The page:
Green New Deal Policy Brief
Recent modelling of climate change shows that global warming must be kept below 1.5°C in order to prevent the most severe forms of Earth Systems Breakdown (IPCC 2019; Schleussner et al. 2016) – referred to as ESB hereafter. Although a broad range of environmental issues must be addressed in order to combat the multi-dimensional problem of ESB, policy seeking to address the environmental crisis must commit to dramatic emissions reductions within the next 11 years (IPCC, 2019). The challenge of ESB is occurring simultaneously to issues of pervasive inequality in the UK driven by increased income inequality, housing and job insecurity (GNDG, 2019), which have been further compounded by Covid-19 (Blundell et al., 2020).
The Green New Deal (GND) sees these two urgent justice issues to share the same systemic cause: capitalism. This policy brief will examine this assumption, and then proceed to analyse the potential suitability of the GND along three criteria; its potential to tackle the causes of ESB and pervasive inequality, the significance of barriers preventing its implementation, and its potential to address ecological and distributional justice issues.
Summarising the Green New Deal
The GND is a parliamentary bill proposed by MP Caroline Lucas and Clive Lewis that aims to tackle the dual-crisis of ESB and pervasive inequality. It proposes a broad range of policy, but only its three most prominent proposals will be discussed in this brief. These proposals are;
- To replace ‘financialised capitalism’ (GNDG, 2019:13) with a ‘state economy’ (GNDG, 2019: 13) through the creation of nationalised banks and community owned co-operatives, greater regulation of the financial sector, and the replacement of the GDP as a measure of progress and prosperity (GNDG, 2019: 8)
- To terminate environmentally detrimental activities by ending fossil fuel subsidies and fracking within the UK, aviation expansion and restrictions on renewable energy (GNDG, 2019: 19-20).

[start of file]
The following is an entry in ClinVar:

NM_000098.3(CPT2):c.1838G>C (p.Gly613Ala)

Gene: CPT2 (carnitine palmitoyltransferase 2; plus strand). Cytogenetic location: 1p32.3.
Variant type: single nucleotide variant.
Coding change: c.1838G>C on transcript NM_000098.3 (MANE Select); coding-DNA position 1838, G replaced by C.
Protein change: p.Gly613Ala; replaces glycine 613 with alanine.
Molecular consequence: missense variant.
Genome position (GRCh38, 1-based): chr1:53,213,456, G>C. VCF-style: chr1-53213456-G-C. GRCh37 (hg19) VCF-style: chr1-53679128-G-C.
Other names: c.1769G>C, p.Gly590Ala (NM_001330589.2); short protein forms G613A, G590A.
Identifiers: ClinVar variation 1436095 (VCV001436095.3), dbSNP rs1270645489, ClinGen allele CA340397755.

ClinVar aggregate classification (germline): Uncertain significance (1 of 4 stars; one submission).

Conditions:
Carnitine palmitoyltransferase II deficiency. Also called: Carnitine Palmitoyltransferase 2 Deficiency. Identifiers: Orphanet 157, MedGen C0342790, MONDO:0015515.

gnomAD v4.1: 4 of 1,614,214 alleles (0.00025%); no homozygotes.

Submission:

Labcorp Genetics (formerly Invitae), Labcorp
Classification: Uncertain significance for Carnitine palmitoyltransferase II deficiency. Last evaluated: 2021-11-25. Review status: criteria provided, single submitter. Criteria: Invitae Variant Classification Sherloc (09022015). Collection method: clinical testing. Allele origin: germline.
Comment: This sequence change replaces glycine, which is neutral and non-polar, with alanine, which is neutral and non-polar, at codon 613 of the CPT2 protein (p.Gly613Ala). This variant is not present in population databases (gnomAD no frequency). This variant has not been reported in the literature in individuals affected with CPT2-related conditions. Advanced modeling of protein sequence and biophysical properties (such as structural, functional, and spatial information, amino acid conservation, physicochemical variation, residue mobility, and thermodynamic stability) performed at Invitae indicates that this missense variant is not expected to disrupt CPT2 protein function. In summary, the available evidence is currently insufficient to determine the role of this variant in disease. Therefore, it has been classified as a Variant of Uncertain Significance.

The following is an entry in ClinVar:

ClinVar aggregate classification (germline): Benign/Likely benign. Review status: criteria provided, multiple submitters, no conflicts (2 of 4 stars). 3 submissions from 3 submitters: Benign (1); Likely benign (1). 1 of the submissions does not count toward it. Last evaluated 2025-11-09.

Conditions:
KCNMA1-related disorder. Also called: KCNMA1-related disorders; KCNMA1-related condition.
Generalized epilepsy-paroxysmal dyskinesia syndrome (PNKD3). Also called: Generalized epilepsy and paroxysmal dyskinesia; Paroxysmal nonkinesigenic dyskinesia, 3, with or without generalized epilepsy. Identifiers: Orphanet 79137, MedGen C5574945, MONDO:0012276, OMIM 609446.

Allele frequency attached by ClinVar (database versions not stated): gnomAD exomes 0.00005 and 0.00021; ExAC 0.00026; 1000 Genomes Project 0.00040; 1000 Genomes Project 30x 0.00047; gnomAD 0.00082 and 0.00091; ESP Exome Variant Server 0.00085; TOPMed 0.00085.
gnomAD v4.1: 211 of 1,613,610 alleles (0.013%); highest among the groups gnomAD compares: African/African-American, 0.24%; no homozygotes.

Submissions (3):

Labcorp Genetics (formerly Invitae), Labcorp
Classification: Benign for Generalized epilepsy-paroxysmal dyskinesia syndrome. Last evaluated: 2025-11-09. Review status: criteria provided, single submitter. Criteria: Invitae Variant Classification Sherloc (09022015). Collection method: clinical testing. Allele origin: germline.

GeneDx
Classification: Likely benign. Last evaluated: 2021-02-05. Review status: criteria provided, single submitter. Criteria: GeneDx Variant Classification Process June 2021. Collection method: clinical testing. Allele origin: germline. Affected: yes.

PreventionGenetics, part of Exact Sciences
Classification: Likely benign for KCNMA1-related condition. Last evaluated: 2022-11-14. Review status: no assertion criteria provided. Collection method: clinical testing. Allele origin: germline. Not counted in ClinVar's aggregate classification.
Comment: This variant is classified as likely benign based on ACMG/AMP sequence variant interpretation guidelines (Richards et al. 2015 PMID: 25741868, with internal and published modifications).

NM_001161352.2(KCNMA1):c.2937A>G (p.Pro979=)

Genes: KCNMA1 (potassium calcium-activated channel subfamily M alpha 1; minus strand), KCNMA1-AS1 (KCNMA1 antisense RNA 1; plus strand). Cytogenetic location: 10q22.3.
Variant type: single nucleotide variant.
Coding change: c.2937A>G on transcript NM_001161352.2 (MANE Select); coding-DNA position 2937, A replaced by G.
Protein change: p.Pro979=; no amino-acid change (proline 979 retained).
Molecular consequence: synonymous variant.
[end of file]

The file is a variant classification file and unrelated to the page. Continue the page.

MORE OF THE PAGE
- Create an ‘employment rich and low carbon UK economy’ (GNDG, 2019: 15). This includes ‘investing up to 5% of Britain’s annual GDP over the next 10 years’ (GNDG, 2019: 14) in sustainable farming, housing, transport, carbon neutral technologies and restoring ecosystems which will provide secure, well-paid jobs, and opportunities for re-skilling for UK citizens in the process.
Capitalism as the Systemic Cause
The GND identifies the constant pursuit of economic growth that credit-dependent, financialised capitalism enables as the principle mechanism in causing ESB and pervasive inequality (GNDG, 2019). This is aligned with the assertion that the pursuit of profit inherent to capitalist economics is founded on the commodification and exploitation of environmental goods (Mandel, 1978) and exacerbates inequality (Solimano, 2016). In line with the literature, this policy brief sees the assertion that capitalism is a key causal mechanism of ESB and pervasive inequality as justified.
By disputing the mutual compatibility of perpetual economic growth and environmental sustainability, the GND overcomes problems associated with ‘Green Growth’ (Fiorino, 2018) such as the difficulty of ‘decoupling resource use [… and] carbon emissions from GDP’ (Hickel & Kallis, 2019: 18), the difficulties associated with regulating business to ensure ethical production (Smith, 2011) and the ultimate need for a reduction in consumption in high-income countries (Alier, 2009; Smith, 2011).